Urban-rural typology statistics use the new urban-rural typology. This typology uses a three-step approach to classify the NUTS level 3 regions.
Definition of rural area
The first step is to identify populations in rural areas: 'rural areas' are all areas outside urban clusters. 'Urban clusters' are clusters of contiguous¹ grid cells of 1 km² with a density of at least 300 inhabitants per km² and a minimum population of 5 000.
Classification of the regions
In the second step, NUTS 3 regions are classified as follows, on the basis of the share of their population in rural areas:
- 'Predominantly rural' if the share of the population living in rural areas is higher than 50
- 'Intermediate' if the share of the population living in rural areas is between 20 and 50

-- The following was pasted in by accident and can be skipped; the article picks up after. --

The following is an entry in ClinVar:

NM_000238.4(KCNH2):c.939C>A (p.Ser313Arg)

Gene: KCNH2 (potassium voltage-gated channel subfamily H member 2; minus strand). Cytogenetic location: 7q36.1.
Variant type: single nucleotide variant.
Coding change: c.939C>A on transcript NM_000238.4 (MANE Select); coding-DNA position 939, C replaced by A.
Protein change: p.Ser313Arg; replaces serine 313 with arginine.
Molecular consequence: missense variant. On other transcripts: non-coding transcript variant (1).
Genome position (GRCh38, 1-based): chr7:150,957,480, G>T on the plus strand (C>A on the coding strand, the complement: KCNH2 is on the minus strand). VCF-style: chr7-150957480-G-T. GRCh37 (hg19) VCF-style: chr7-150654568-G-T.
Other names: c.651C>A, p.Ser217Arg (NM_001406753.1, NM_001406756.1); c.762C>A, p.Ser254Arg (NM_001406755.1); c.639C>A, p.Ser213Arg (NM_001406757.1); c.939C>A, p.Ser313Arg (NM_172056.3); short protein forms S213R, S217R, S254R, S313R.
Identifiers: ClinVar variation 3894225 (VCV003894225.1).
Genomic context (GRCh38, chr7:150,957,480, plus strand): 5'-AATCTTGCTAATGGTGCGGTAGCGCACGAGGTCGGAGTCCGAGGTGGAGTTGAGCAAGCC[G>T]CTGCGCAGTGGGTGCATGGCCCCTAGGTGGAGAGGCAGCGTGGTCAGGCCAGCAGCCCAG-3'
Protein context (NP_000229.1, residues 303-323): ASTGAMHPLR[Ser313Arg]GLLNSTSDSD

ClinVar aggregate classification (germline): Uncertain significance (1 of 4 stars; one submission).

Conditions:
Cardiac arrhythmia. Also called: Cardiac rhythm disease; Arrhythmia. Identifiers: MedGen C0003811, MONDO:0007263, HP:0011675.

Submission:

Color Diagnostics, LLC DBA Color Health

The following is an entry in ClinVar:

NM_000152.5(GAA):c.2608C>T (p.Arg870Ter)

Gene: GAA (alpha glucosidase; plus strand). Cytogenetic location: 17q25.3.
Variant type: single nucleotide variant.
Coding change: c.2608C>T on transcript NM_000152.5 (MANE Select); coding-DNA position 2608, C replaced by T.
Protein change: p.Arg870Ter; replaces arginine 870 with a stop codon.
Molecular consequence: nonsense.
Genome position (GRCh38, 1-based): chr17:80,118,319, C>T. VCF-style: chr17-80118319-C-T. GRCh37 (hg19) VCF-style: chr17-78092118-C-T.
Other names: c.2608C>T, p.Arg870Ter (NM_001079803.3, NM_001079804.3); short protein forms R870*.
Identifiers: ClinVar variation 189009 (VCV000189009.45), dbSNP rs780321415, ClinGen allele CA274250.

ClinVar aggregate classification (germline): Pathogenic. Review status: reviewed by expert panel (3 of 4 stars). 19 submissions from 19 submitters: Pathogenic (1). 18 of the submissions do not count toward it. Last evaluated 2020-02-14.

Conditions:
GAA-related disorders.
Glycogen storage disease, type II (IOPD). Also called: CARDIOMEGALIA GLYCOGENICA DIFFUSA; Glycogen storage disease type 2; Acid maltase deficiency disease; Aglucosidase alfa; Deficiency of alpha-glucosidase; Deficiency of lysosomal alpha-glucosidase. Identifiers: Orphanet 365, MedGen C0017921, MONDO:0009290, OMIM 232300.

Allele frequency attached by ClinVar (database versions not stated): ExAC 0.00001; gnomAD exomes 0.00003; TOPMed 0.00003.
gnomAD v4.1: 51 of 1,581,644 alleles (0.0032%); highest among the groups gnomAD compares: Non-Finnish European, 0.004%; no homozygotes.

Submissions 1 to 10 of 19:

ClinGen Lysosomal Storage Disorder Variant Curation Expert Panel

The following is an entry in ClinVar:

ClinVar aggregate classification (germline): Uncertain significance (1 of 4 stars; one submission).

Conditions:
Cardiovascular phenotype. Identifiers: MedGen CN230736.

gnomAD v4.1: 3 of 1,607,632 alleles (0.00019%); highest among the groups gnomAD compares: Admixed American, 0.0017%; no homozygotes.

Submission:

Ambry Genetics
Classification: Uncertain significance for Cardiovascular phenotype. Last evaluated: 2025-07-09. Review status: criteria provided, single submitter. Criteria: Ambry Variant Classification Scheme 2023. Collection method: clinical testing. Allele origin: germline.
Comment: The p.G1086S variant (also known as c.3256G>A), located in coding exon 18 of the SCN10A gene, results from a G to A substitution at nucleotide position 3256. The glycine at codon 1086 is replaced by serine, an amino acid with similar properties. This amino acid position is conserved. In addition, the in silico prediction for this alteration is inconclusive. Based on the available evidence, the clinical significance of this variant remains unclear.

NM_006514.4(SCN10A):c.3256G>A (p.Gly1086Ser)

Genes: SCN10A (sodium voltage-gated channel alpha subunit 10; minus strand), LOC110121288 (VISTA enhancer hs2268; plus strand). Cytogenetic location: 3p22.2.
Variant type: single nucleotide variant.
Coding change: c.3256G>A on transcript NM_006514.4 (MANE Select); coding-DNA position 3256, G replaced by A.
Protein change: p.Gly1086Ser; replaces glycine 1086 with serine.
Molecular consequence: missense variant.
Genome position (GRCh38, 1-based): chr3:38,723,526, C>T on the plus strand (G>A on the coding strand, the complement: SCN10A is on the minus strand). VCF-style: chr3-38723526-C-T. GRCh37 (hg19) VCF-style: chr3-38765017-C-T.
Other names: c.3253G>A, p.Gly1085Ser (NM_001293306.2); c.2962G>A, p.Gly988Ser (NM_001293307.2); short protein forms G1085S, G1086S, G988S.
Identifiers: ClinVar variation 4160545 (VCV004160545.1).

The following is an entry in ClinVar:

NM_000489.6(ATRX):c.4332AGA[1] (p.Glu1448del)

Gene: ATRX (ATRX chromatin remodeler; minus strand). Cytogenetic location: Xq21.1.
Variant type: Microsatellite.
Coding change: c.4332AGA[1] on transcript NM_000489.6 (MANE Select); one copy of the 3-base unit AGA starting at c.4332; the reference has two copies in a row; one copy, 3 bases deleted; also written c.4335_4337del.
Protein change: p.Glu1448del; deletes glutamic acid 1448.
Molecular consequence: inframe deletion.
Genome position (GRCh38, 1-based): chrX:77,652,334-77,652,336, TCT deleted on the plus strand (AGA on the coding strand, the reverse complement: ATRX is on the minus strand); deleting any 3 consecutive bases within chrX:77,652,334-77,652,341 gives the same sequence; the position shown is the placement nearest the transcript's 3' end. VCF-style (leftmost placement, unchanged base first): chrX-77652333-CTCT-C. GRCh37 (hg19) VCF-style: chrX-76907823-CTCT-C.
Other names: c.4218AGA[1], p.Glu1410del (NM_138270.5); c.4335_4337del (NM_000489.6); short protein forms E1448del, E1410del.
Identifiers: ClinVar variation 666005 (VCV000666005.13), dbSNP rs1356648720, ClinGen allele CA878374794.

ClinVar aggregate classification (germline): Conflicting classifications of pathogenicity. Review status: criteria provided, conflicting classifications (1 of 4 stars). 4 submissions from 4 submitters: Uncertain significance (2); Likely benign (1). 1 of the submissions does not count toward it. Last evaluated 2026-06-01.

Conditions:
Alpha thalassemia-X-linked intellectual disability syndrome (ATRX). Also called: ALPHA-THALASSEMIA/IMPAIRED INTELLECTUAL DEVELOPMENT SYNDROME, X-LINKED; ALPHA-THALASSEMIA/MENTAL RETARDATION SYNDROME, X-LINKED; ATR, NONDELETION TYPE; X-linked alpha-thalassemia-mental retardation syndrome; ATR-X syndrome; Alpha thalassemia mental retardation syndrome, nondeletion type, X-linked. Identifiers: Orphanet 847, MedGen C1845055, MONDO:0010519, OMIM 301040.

- 'Predominantly urban' if the share of the population living in rural areas is below 20
To resolve the distortion created by extremely small NUTS 3 regions, for classification purposes regions smaller than 500 km² are combined with one or more of their neighbours.
Presence of city
In a third step, the size of the urban centres in the region is considered.
A predominantly rural region which contains an urban centre of more than 200 000 inhabitants making up at least 25% of the regional population becomes intermediate.
An intermediate region which contains an urban centre of more than 500 000 inhabitants making up at least 25% of the regional population becomes predominantly urban.
- Schematic overview of the urban-rural typologies.
- Overview of the urban/rural type for each NUTS 3 region (based on the 2013 NUTS version and 2010 Geostat population grid).
- Overview of the urban/rural type for each NUTS 3 region (based on the 2010 NUTS version and 2006 Geostat population grid).
- Regional typologies and local information corresponding to NUTS 3.
1Contiguity for urban clusters includes the diagonals (i.e. cells with only the corners touching). Gaps in the urban cluster are not filled (i.e. cells surrounded by urban cells).